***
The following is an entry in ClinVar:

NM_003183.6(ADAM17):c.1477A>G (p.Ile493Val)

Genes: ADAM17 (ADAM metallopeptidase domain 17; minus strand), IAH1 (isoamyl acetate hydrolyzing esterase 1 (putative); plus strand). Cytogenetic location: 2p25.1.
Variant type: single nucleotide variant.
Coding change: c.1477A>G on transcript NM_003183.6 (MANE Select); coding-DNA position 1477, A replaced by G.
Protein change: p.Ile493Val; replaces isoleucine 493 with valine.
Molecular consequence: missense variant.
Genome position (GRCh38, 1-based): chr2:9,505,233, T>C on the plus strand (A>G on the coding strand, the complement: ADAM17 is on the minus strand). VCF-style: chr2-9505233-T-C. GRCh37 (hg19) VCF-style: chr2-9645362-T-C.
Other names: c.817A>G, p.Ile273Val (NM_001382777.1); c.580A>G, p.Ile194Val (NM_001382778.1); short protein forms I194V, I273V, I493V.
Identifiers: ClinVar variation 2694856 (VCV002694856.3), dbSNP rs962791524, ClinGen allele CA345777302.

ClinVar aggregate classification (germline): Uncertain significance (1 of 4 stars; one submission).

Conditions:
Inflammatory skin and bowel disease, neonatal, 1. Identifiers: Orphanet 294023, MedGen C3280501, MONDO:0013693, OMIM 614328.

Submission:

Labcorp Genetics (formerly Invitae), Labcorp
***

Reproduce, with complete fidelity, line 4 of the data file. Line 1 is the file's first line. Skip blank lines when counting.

Variant type: single nucleotide variant.